Authorities stress if Hartranft thinks any of the confiscated beer is registered all he has to do is show them the paperwork. "We would happy to have for them to come down, show us they are registered. If they are they can sign the property record and take custody of them," explained Sgt. La Torre.That would be the same Sgt. La Torre quoted in the Daily News today, I suppose.
State Police Sgt. William N. La Torre, commanding officer of the Philadelphia office of the Bureau of Liquor Control Enforcement, said that he was not aware of any beers that had been mistakenly confiscated.And if they don't get the evidence by...oh, by two hours ago, they can't get the beer. The Sgt. La Torre on the TV, some time later on than the newspaper interview, sounds like a much more conciliatory man. I reckon he don't need a weatherman...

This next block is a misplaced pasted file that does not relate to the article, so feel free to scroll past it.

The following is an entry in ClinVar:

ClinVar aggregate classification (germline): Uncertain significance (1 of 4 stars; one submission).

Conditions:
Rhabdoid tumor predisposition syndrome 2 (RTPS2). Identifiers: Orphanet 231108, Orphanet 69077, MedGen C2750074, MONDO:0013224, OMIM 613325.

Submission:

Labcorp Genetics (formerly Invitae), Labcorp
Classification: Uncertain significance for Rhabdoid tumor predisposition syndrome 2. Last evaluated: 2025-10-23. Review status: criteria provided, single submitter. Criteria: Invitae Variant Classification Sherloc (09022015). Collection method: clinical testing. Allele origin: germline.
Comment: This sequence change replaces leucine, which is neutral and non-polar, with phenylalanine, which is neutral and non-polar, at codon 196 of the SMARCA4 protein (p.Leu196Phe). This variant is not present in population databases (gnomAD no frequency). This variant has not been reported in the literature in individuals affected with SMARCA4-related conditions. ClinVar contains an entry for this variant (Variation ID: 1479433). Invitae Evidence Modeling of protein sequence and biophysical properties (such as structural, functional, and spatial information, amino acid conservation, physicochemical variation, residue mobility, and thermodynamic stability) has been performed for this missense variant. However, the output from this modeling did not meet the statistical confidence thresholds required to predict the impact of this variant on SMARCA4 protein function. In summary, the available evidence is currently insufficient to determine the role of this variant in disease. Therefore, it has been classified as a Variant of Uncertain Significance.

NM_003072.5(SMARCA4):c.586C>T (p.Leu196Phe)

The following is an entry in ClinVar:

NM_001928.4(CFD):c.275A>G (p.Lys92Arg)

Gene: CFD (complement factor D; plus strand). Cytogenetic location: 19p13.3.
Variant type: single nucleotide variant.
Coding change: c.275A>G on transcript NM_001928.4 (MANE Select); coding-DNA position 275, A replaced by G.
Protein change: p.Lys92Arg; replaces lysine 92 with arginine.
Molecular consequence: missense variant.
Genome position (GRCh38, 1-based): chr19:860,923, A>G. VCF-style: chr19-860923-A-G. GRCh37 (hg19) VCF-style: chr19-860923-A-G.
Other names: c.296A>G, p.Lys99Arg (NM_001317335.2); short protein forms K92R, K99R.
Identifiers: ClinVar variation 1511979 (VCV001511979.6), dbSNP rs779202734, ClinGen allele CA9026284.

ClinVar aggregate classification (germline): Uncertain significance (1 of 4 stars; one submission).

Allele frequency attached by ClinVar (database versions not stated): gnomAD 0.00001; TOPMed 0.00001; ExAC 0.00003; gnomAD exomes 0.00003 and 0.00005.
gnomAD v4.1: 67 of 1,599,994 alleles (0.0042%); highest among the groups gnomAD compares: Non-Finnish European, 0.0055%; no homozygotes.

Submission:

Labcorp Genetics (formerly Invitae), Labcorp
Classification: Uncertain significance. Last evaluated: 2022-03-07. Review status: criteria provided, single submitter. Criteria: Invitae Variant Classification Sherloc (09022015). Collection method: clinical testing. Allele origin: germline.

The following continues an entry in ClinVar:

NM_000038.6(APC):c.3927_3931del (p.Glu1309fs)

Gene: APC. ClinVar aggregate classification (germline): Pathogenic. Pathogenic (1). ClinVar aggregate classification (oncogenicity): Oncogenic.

La Torre said that the beer would be kept in a secured location, as evidence, until the case is resolved, probably in six to eight months. If an administrative-law judge finds that the bars possessed unregistered brands, the State Police typically would seek a forfeiture order to destroy the beer, he said. Depending on the temperature of the storage location, some of the beer will likely turn sour in that period.
Maida said that the couple's attorney had told them that they have until 6 p.m. tonight to compile evidence to prove that the confiscated beer is properly registered.